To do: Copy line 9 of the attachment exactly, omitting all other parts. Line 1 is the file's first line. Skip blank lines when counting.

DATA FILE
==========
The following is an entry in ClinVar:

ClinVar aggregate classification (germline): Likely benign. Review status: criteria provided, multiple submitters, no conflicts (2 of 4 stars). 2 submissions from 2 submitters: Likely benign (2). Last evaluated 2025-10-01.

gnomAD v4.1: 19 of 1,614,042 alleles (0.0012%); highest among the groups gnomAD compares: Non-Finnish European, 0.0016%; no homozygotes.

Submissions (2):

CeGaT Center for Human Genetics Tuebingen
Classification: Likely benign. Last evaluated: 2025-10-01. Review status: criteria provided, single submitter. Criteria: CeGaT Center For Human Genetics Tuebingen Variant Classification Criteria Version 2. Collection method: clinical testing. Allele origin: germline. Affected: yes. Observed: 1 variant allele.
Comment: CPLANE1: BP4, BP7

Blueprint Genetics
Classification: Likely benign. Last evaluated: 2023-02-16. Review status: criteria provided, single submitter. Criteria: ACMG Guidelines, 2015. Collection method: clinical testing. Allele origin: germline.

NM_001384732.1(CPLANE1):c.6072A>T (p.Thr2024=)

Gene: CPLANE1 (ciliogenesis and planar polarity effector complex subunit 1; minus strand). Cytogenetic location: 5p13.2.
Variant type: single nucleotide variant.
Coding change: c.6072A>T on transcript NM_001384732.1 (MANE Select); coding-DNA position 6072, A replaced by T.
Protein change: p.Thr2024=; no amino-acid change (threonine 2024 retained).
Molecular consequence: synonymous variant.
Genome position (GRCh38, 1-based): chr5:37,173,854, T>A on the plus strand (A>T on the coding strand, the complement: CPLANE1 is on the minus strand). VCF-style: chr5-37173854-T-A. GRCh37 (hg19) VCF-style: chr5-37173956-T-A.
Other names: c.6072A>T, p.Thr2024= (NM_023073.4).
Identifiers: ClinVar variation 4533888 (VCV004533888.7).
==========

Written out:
Classification: Likely benign. Last evaluated: 2023-02-16. Review status: criteria provided, single submitter. Criteria: ACMG Guidelines, 2015. Collection method: clinical testing. Allele origin: germline.